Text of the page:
The Russian analog of Facebook, Vkontakte, has started shutting down groups mentioning suicide. The move follows what some are calling an epidemic of teen suicides in February.
"Tomorrow will never come. I will die today” was the name of one group created by suicide “enthusiasts” on Vkontakte. It had 2,000 subscribers who shared their thoughts on the easiest ways to “end it.”
The investigation of a recent suicide in Moscow showed that 15-year-old Alena Grafskaya was a member of the group. Investigators say that following instructions on the web page, she jumped off a roof on February 16.
The group was consequently shut down, and Vkontakte says it will close any group with similar content by request of any user.
Earlier this month, a 15-year-old boy jumped out a Moscow window, explaining in a note that he had done so due to an argument with his parents. Two 14-year-old girls who reportedly had trouble in school jumped to their deaths while holding hands. Russian media in several regions of the country have reported suicides this month, bringing expert claims of a media-induced “chain reaction.”
Psychologists say suicide can spread like a virus, transmitted through communication. It’s a known fact that celebrity suicides have been followed by waves of fan suicides. Experts say that for those on the verge of jumping off a roof, hearing about someone else doing it could be the final encouragement.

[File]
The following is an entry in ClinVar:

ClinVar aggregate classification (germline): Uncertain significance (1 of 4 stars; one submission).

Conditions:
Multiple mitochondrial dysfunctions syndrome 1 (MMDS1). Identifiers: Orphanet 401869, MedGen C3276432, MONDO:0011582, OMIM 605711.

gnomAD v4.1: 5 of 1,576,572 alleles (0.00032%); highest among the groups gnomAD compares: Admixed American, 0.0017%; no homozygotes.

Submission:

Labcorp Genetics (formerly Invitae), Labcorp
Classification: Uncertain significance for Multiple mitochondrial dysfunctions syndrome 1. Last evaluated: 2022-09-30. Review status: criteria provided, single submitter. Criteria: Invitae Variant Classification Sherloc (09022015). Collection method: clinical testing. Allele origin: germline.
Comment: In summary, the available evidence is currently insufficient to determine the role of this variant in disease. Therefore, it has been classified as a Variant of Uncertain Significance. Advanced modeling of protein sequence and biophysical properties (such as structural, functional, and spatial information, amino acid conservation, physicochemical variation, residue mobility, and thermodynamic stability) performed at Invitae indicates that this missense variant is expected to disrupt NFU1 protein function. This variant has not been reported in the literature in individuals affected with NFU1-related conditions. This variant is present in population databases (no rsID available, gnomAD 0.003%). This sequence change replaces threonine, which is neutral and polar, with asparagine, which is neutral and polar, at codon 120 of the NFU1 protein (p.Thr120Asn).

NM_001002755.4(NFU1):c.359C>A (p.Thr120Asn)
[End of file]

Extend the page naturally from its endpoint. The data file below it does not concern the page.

In 1974 David Phillips, a professor of sociology and suicide from the University of California at San Diego, came up with a term to describe the chain reaction. He called it the “Werther syndrome," and says it's now snowballing as social networks allow people to share their sorrows more easily. Sociologists say media reports about suicides can also give suicidal individuals food for thought.
But should social networking be considered to be the root of all evil?
There have also been cases in the US, where people who posted pre-suicide notes online received considerable support. The notes' authors received help and later confessed that they were about to kill themselves.
Last week, American newspapers reported the story of Sam Sekulich from Illinois, who posted online that she hated her life and wanted to just “give up.” But help poured in on time, though she admitted she didn’t think anybody would pay attention. Now she is well and free of despair.